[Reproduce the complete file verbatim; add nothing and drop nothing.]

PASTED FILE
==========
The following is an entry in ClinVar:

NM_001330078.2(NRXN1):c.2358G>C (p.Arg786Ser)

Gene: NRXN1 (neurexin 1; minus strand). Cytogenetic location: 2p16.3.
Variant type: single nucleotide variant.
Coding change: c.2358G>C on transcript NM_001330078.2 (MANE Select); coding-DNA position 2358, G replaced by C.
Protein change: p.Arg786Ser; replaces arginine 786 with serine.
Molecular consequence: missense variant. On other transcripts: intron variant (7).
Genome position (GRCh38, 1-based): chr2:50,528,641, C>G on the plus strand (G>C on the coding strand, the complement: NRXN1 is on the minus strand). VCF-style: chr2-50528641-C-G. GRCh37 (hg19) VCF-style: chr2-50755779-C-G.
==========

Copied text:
The following is an entry in ClinVar:

NM_001330078.2(NRXN1):c.2358G>C (p.Arg786Ser)

Gene: NRXN1 (neurexin 1; minus strand). Cytogenetic location: 2p16.3.
Variant type: single nucleotide variant.
Coding change: c.2358G>C on transcript NM_001330078.2 (MANE Select); coding-DNA position 2358, G replaced by C.
Protein change: p.Arg786Ser; replaces arginine 786 with serine.
Molecular consequence: missense variant. On other transcripts: intron variant (7).
Genome position (GRCh38, 1-based): chr2:50,528,641, C>G on the plus strand (G>C on the coding strand, the complement: NRXN1 is on the minus strand). VCF-style: chr2-50528641-C-G. GRCh37 (hg19) VCF-style: chr2-50755779-C-G.